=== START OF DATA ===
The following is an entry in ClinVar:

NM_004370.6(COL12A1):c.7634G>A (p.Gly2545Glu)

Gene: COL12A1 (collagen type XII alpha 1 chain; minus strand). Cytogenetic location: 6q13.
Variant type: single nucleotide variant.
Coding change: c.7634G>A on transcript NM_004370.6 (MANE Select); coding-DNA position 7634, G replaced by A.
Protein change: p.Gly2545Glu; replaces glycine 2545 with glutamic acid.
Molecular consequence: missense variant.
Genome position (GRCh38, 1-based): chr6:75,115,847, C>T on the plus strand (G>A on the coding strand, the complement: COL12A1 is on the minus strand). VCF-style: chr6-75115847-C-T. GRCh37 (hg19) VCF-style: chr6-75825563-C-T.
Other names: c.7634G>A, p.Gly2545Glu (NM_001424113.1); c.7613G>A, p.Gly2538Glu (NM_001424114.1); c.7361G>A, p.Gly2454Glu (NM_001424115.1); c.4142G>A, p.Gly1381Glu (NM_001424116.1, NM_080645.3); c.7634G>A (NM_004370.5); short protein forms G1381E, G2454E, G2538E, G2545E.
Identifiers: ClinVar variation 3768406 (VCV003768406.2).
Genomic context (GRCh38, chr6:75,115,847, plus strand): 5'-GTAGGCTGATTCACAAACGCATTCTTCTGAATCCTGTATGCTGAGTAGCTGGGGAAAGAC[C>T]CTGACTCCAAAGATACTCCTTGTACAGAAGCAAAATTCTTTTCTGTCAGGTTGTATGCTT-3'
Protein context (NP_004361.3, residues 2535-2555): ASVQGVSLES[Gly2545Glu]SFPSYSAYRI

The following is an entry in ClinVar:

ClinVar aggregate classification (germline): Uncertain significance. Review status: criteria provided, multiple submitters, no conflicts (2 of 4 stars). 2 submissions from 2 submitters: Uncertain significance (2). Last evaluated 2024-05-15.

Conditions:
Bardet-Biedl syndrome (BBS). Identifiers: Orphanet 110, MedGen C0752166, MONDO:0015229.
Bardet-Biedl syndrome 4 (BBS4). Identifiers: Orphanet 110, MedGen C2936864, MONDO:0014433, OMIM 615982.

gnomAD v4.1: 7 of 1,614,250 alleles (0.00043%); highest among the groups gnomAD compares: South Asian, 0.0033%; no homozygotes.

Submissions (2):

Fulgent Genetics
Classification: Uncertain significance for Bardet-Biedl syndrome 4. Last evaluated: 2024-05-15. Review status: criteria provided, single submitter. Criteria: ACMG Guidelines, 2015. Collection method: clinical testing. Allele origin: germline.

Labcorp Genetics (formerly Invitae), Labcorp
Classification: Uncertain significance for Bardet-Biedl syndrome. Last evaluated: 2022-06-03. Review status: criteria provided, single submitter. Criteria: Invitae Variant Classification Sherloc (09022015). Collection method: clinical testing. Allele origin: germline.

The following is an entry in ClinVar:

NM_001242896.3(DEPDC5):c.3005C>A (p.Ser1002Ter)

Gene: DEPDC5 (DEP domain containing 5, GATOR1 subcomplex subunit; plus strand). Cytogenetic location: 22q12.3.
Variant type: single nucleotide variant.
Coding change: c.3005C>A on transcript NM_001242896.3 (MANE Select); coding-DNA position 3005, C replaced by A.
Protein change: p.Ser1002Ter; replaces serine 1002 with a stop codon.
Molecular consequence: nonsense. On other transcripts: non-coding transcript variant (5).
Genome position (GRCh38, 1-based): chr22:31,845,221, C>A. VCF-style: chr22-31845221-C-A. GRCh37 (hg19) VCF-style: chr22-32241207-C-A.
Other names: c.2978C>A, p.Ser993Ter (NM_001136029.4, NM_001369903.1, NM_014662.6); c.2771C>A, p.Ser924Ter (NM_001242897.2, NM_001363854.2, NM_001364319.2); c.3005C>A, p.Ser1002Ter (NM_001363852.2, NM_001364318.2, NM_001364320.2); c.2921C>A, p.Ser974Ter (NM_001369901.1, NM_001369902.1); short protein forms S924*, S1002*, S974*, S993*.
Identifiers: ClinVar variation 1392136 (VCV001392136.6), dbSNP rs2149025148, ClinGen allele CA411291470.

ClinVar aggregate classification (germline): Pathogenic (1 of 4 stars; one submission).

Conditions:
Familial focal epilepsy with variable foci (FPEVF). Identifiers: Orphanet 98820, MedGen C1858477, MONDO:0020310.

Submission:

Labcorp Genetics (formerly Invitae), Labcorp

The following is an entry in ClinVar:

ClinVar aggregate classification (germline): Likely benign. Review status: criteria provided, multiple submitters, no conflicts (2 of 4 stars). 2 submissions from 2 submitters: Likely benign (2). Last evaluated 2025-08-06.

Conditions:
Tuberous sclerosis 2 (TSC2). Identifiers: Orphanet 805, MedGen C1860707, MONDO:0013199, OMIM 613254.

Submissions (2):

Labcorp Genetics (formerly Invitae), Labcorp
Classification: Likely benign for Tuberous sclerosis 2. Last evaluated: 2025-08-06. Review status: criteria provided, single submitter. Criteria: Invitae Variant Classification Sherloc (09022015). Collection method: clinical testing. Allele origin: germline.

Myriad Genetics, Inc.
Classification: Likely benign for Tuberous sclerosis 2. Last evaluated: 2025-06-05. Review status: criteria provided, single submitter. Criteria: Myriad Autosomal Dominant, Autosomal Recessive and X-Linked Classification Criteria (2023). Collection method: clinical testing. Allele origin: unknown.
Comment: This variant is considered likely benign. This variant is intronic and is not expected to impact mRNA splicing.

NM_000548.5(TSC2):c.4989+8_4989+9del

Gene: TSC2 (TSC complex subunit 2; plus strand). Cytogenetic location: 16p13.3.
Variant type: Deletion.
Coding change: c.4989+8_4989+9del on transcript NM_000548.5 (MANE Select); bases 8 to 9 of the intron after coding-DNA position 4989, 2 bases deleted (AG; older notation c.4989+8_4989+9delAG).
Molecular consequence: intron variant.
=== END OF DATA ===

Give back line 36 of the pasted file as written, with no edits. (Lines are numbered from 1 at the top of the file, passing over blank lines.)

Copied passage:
Familial focal epilepsy with variable foci (FPEVF). Identifiers: Orphanet 98820, MedGen C1858477, MONDO:0020310.